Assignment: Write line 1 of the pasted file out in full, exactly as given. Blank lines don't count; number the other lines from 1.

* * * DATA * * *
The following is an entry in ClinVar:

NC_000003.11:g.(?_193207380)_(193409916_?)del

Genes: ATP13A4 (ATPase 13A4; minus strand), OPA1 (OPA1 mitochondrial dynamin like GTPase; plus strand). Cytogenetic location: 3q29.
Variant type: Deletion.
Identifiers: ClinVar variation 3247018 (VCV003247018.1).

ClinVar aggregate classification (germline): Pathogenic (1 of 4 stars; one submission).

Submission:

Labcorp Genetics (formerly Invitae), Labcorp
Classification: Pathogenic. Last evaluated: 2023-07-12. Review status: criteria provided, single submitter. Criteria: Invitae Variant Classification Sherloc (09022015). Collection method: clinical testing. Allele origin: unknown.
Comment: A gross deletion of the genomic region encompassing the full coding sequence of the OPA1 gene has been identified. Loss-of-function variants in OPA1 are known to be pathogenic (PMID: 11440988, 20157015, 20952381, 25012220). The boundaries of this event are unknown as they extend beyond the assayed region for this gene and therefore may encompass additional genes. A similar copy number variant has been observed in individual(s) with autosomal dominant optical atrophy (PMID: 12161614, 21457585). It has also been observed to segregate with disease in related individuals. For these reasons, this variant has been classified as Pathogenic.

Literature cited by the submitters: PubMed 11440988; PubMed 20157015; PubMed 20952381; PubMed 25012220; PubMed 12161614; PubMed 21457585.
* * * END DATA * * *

The following is an entry in ClinVar: